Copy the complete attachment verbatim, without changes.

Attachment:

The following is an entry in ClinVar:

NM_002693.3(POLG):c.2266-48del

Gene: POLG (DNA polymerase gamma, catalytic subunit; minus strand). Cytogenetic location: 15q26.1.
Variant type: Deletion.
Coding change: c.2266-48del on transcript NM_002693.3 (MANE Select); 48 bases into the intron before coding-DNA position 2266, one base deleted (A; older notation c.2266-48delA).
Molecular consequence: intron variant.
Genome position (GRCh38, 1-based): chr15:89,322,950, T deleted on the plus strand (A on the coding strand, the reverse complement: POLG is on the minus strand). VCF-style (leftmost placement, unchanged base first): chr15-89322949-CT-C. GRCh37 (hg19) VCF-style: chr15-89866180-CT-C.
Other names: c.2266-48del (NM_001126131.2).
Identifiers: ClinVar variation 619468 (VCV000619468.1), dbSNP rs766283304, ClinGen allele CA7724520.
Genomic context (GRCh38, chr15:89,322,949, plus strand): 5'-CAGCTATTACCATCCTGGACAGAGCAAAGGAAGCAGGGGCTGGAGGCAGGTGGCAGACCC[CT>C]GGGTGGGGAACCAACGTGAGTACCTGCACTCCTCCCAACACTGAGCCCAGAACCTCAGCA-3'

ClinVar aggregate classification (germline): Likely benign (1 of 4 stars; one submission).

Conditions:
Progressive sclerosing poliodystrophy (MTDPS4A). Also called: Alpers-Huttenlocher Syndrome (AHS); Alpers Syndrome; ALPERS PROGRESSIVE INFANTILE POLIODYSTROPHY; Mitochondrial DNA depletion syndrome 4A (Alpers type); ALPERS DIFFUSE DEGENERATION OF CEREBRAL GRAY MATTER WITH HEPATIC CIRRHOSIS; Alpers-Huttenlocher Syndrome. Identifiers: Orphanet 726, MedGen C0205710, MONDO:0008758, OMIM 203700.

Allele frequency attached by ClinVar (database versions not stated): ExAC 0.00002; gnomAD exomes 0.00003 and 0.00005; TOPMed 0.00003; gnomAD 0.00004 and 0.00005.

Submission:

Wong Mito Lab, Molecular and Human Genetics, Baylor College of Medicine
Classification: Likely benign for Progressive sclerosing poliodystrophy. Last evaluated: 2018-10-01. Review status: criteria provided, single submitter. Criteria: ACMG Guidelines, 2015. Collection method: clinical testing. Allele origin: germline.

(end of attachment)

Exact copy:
The following is an entry in ClinVar:

NM_002693.3(POLG):c.2266-48del

Gene: POLG (DNA polymerase gamma, catalytic subunit; minus strand). Cytogenetic location: 15q26.1.
Variant type: Deletion.
Coding change: c.2266-48del on transcript NM_002693.3 (MANE Select); 48 bases into the intron before coding-DNA position 2266, one base deleted (A; older notation c.2266-48delA).
Molecular consequence: intron variant.
Genome position (GRCh38, 1-based): chr15:89,322,950, T deleted on the plus strand (A on the coding strand, the reverse complement: POLG is on the minus strand). VCF-style (leftmost placement, unchanged base first): chr15-89322949-CT-C. GRCh37 (hg19) VCF-style: chr15-89866180-CT-C.
Other names: c.2266-48del (NM_001126131.2).
Identifiers: ClinVar variation 619468 (VCV000619468.1), dbSNP rs766283304, ClinGen allele CA7724520.
Genomic context (GRCh38, chr15:89,322,949, plus strand): 5'-CAGCTATTACCATCCTGGACAGAGCAAAGGAAGCAGGGGCTGGAGGCAGGTGGCAGACCC[CT>C]GGGTGGGGAACCAACGTGAGTACCTGCACTCCTCCCAACACTGAGCCCAGAACCTCAGCA-3'

ClinVar aggregate classification (germline): Likely benign (1 of 4 stars; one submission).

Conditions:
Progressive sclerosing poliodystrophy (MTDPS4A). Also called: Alpers-Huttenlocher Syndrome (AHS); Alpers Syndrome; ALPERS PROGRESSIVE INFANTILE POLIODYSTROPHY; Mitochondrial DNA depletion syndrome 4A (Alpers type); ALPERS DIFFUSE DEGENERATION OF CEREBRAL GRAY MATTER WITH HEPATIC CIRRHOSIS; Alpers-Huttenlocher Syndrome. Identifiers: Orphanet 726, MedGen C0205710, MONDO:0008758, OMIM 203700.

Allele frequency attached by ClinVar (database versions not stated): ExAC 0.00002; gnomAD exomes 0.00003 and 0.00005; TOPMed 0.00003; gnomAD 0.00004 and 0.00005.

Submission:

Wong Mito Lab, Molecular and Human Genetics, Baylor College of Medicine
Classification: Likely benign for Progressive sclerosing poliodystrophy. Last evaluated: 2018-10-01. Review status: criteria provided, single submitter. Criteria: ACMG Guidelines, 2015. Collection method: clinical testing. Allele origin: germline.